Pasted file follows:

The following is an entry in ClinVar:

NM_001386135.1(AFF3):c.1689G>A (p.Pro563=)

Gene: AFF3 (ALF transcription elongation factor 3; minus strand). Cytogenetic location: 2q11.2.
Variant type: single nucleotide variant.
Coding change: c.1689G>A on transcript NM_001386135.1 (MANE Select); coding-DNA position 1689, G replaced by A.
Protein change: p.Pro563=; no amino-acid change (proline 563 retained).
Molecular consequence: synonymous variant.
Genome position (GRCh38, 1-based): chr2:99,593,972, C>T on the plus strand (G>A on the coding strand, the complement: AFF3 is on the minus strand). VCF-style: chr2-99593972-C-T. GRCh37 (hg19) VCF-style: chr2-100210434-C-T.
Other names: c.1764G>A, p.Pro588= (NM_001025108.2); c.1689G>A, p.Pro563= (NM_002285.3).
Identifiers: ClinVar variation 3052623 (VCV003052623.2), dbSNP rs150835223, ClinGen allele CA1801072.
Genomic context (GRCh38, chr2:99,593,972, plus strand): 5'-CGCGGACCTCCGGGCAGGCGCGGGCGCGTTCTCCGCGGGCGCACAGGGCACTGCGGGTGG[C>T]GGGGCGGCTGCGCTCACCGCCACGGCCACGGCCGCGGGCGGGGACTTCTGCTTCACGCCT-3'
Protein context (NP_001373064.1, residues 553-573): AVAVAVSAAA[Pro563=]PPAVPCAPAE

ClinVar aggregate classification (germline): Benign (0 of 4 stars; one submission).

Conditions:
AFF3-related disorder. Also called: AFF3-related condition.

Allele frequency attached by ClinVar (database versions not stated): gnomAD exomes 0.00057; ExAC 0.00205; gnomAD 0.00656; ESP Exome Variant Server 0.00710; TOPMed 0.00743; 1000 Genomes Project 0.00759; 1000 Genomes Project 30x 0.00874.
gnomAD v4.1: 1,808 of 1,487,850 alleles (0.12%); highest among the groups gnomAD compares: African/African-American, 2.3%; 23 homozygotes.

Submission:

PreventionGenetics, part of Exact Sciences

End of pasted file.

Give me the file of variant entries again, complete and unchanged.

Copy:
The following is an entry in ClinVar:

NM_001386135.1(AFF3):c.1689G>A (p.Pro563=)

Gene: AFF3 (ALF transcription elongation factor 3; minus strand). Cytogenetic location: 2q11.2.
Variant type: single nucleotide variant.
Coding change: c.1689G>A on transcript NM_001386135.1 (MANE Select); coding-DNA position 1689, G replaced by A.
Protein change: p.Pro563=; no amino-acid change (proline 563 retained).
Molecular consequence: synonymous variant.
Genome position (GRCh38, 1-based): chr2:99,593,972, C>T on the plus strand (G>A on the coding strand, the complement: AFF3 is on the minus strand). VCF-style: chr2-99593972-C-T. GRCh37 (hg19) VCF-style: chr2-100210434-C-T.
Other names: c.1764G>A, p.Pro588= (NM_001025108.2); c.1689G>A, p.Pro563= (NM_002285.3).
Identifiers: ClinVar variation 3052623 (VCV003052623.2), dbSNP rs150835223, ClinGen allele CA1801072.
Genomic context (GRCh38, chr2:99,593,972, plus strand): 5'-CGCGGACCTCCGGGCAGGCGCGGGCGCGTTCTCCGCGGGCGCACAGGGCACTGCGGGTGG[C>T]GGGGCGGCTGCGCTCACCGCCACGGCCACGGCCGCGGGCGGGGACTTCTGCTTCACGCCT-3'
Protein context (NP_001373064.1, residues 553-573): AVAVAVSAAA[Pro563=]PPAVPCAPAE

ClinVar aggregate classification (germline): Benign (0 of 4 stars; one submission).

Conditions:
AFF3-related disorder. Also called: AFF3-related condition.

Allele frequency attached by ClinVar (database versions not stated): gnomAD exomes 0.00057; ExAC 0.00205; gnomAD 0.00656; ESP Exome Variant Server 0.00710; TOPMed 0.00743; 1000 Genomes Project 0.00759; 1000 Genomes Project 30x 0.00874.
gnomAD v4.1: 1,808 of 1,487,850 alleles (0.12%); highest among the groups gnomAD compares: African/African-American, 2.3%; 23 homozygotes.

Submission:

PreventionGenetics, part of Exact Sciences